Workday Company Viability
While Oracle has been in the shop with Fusion and SAP has been tinkering with its in-memory solution HANA for the past few years, Workday has succeeded in slipping under the radar with a cloud application platform that has "in-memory" at its core. As this technology becomes an increasingly important part of the competitive message of companies (according to research group Gartner), Workday is well-positioned to deliver on the needed technological functionality that companies will be seeking. Perhaps more than even the actual offerings that Workday provides; Workday's approach to how companies use the HR software is perhaps the best indication that this is a forward thinking company.
Workday has received a host of financial investments to help support development and go to market activities, including $85 million in recent Series F financing. While this is impressive in and of itself, the fact that the company has gone to a near $2.1B valuation in just three years is an even more compelling story. Indeed, with billings forecast to hit the $300M mark in 2012, total funding sitting at $250 million, and a revenue growth rate of near 100%, it's hard not to believe co-founder Bhusri when he hints at the fact that the company is close to cash flow break even. Welcome news for customers and the company alike, but co-founder Duffield wants to take the success even further, throwing down the gauntlet after helping raise $160M in venture capital (including $12M+ of his own money) by saying "we are planning to take this company public".
So where does the revenue come from in a software market where contraction is more common than expansion? Other companies of course. Indeed, one of the more interesting facts of Workday is that a great deal of revenue comes from would-be SAP and Oracle customers. In fact Gartner analysts estimated that in 2010 60% of Workday's HRMS revenues came from SAP, Oracle, and PeopleSoft (SOP) customers jumping ship. For any vendor to be able to take business away from Oracle and SAP is impressive, but for a company as small and new as Workday, it's proof that customers believe in the SaaS delivery and trust the Workday brand. Surprisingly though, it's also evidence that massive "rip-and-replace" processes are not as uncommon as once thought and appear to be trending upwards.
Workday has also now deployed two data centers in Europe, a clear signal that the company is making headway into the European market and hoping to increase their successes in the region further. In fact, Workday has actually successfully closed several deals in Europe, of which perhaps the biggest and most well-known (thanks to a scuffle with Oracle) is that of Thompson Reuters. Though the bulk of Workday's business is still conducted inside U.S. borders, Workday is confident that increased visibility in Europe will pay dividends. This company belief is furthered by the fact that EU-headquartered companies have stated that they are much more likely to give credence to a company with data centers located in the EU, but even more telling is the fact that research firm Gartner has seen a marked increase in fielded inquiries for a European Workday deployment. The company has also established a presence in both the Middle-East and Africa (EMEA), and a very early presence in the Asia-Pacific region.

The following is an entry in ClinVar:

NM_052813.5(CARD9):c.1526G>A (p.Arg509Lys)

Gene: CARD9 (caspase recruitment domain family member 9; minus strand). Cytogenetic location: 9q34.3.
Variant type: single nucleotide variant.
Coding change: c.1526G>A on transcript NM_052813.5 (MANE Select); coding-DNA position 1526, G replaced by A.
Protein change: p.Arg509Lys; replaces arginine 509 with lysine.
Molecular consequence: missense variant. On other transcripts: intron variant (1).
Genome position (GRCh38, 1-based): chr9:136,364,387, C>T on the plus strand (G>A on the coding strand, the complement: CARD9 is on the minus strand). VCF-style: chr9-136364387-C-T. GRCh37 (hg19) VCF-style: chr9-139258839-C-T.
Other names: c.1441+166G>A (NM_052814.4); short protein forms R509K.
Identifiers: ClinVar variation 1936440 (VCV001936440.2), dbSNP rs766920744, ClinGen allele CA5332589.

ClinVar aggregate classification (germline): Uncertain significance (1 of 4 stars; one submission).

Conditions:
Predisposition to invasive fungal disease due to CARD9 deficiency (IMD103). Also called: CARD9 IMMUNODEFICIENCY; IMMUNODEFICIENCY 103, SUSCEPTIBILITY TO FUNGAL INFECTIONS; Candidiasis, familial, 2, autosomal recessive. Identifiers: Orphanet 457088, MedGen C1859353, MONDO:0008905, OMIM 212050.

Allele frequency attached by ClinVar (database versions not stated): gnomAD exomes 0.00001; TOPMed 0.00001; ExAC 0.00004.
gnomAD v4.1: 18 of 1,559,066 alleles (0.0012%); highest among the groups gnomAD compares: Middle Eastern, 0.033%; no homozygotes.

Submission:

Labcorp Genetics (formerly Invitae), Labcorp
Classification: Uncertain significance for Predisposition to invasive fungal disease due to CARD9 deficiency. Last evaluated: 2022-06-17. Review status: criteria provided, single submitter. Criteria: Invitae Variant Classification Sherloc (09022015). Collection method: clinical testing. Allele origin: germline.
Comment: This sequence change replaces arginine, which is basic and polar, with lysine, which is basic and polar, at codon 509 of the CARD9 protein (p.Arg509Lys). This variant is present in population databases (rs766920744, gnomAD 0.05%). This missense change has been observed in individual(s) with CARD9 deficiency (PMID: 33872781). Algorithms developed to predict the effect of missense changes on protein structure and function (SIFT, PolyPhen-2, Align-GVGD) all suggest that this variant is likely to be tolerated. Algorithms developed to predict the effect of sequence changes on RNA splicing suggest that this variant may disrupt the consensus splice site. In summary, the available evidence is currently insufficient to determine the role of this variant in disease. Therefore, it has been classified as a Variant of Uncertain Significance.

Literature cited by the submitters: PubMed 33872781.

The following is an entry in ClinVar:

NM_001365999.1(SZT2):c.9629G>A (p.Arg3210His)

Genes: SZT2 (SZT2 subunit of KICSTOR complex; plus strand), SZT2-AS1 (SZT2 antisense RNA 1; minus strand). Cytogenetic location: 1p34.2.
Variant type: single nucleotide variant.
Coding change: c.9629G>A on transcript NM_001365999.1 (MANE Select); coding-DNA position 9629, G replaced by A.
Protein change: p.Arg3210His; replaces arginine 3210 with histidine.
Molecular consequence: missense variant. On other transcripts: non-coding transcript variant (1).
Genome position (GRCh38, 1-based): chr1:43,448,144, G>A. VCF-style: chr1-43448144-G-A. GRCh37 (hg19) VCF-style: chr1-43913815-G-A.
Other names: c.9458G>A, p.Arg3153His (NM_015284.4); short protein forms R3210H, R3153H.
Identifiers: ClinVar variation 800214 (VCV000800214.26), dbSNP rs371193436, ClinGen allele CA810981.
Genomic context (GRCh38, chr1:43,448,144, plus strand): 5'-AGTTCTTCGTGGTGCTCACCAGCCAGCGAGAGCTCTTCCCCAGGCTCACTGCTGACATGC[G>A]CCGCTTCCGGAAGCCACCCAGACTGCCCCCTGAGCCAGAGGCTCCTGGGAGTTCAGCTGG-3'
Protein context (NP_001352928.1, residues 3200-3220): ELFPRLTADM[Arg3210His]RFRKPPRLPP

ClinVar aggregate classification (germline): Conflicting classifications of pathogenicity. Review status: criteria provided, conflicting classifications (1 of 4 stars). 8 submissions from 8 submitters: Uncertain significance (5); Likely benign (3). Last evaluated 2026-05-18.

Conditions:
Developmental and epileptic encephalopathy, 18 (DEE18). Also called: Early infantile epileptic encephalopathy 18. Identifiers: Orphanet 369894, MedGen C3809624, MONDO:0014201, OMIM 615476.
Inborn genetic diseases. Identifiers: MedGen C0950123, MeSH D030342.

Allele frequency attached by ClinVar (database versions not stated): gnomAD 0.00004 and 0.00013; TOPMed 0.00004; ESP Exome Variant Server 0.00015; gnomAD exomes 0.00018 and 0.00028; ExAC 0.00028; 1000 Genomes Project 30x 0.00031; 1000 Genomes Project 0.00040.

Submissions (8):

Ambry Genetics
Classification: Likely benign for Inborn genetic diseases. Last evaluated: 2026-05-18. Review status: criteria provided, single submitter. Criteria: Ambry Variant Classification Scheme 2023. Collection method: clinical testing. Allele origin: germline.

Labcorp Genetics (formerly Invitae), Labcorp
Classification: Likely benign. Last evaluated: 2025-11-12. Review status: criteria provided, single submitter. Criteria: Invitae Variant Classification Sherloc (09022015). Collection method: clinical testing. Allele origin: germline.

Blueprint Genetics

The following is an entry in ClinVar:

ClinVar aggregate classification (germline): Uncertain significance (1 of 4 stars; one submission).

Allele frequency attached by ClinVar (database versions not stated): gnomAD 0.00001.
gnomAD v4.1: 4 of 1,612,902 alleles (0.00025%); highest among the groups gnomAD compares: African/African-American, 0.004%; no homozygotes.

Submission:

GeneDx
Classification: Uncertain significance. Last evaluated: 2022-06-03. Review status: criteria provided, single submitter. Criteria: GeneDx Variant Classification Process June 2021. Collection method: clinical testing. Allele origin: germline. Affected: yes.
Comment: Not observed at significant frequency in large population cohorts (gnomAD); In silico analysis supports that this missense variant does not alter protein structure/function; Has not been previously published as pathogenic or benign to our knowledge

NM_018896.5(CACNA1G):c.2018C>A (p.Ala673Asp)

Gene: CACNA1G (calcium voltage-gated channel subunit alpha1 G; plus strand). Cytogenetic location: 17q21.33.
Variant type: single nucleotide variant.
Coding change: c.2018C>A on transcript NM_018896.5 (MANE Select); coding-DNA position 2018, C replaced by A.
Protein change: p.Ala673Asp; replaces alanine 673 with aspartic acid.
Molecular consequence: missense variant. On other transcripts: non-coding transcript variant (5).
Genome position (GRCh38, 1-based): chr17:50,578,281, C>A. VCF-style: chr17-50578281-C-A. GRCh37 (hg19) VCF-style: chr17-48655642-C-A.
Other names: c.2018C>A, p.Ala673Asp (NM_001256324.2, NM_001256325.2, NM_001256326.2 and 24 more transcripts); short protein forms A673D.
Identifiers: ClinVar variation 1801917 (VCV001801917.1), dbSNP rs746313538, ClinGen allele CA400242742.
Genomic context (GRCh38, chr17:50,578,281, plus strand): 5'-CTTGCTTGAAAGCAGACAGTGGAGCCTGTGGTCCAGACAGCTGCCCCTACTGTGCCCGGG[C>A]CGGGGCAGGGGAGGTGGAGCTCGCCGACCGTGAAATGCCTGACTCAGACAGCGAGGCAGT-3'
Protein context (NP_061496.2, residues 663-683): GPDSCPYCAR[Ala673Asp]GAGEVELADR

Not surprisingly, given the software technology innovations Workday leverages, the company is strategically targeting organizations with dated ERP systems, and companies in need of a yet-to-be deployed global HRMS. While these are strategic markets to pursue, Workday also needs to be pursuing additional alliances, partnerships and integrations to further build out its offering. Namely, increased options for global payroll; functionality for HR application extensions (so customers can leverage Workday data); and social networking capabilities are all needed to fully solidify the Workday offering for now.
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